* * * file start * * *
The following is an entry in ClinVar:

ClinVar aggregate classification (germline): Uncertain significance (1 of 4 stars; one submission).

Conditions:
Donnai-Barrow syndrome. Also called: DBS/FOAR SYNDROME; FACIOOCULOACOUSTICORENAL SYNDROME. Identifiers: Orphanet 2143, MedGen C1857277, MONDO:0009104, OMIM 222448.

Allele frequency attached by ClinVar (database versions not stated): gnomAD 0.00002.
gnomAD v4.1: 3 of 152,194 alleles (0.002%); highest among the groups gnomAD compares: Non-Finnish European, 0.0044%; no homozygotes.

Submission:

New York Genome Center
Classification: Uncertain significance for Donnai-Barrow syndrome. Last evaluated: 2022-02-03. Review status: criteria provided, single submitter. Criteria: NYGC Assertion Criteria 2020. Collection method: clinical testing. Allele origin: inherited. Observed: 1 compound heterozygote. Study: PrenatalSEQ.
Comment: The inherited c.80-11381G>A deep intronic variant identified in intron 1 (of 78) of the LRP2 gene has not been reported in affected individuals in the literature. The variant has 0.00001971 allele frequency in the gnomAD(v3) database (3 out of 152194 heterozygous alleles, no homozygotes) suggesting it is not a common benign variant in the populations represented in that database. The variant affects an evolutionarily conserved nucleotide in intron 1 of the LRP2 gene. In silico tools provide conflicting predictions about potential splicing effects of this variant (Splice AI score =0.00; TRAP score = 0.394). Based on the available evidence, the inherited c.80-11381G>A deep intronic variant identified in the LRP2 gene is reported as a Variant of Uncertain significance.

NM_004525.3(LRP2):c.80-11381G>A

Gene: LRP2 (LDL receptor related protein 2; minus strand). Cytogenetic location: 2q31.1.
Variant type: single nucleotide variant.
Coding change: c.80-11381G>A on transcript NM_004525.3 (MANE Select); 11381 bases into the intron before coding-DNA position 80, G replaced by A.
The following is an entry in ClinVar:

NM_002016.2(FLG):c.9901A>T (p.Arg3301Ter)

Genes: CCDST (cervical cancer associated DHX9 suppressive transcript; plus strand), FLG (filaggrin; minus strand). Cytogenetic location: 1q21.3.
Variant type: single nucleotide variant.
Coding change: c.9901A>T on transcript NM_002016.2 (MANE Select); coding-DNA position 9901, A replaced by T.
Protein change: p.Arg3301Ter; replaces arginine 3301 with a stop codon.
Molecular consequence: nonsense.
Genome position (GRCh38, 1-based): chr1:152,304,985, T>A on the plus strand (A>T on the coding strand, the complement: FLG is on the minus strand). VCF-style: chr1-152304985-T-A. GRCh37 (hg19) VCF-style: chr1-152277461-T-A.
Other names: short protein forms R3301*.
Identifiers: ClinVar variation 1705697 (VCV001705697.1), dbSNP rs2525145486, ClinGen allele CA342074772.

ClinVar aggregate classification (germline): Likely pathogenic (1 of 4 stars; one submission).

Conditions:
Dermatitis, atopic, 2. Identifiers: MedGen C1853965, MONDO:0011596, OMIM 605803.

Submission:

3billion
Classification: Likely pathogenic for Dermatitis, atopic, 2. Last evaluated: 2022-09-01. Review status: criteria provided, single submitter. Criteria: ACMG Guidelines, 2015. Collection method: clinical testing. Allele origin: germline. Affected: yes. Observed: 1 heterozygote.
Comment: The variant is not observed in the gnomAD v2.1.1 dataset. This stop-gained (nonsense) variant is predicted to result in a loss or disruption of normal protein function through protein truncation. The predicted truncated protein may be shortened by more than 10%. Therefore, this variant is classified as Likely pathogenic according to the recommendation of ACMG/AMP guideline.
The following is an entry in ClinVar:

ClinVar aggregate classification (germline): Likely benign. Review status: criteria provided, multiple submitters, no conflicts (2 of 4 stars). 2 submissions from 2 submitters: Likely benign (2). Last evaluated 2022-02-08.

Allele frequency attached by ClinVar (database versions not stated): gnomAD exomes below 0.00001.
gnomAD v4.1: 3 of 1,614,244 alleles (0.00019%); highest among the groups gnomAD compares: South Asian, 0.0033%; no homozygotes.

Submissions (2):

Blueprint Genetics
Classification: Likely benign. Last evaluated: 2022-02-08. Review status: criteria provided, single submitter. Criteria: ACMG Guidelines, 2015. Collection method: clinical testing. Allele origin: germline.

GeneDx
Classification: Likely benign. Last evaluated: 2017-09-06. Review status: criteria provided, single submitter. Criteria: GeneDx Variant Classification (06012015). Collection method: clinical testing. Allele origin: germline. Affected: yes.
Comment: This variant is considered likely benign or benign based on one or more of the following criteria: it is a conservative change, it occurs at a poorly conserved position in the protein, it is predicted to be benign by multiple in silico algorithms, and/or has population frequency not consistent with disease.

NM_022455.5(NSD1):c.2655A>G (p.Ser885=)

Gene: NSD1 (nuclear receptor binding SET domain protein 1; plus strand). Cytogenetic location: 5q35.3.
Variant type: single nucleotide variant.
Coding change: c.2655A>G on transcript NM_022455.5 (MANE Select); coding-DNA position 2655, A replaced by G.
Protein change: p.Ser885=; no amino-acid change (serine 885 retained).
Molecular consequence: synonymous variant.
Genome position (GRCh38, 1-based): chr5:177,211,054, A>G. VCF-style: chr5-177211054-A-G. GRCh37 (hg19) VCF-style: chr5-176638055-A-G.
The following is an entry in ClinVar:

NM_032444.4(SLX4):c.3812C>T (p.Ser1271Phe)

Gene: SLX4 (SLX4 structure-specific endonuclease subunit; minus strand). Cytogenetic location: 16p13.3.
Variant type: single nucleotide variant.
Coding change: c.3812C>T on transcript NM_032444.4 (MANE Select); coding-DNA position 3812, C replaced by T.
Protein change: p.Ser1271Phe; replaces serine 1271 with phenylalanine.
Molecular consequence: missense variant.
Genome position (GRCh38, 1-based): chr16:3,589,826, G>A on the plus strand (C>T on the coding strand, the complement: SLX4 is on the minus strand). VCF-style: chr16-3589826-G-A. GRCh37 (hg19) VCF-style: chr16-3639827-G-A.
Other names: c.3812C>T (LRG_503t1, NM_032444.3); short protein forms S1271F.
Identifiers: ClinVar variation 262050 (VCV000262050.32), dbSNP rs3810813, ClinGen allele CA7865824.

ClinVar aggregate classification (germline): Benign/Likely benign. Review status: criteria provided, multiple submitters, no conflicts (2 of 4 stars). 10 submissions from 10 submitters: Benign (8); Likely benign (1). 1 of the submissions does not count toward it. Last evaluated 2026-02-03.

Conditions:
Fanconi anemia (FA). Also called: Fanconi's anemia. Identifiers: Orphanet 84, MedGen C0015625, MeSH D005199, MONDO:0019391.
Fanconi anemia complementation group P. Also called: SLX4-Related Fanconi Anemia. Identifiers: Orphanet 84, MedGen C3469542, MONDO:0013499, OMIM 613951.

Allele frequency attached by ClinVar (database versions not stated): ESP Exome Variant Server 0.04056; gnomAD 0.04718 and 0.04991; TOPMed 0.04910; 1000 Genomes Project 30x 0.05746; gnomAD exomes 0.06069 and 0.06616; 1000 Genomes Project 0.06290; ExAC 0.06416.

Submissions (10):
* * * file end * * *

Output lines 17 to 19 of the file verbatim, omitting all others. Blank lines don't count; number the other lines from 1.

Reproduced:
Genes: CCDST (cervical cancer associated DHX9 suppressive transcript; plus strand), FLG (filaggrin; minus strand). Cytogenetic location: 1q21.3.
Variant type: single nucleotide variant.
Coding change: c.9901A>T on transcript NM_002016.2 (MANE Select); coding-DNA position 9901, A replaced by T.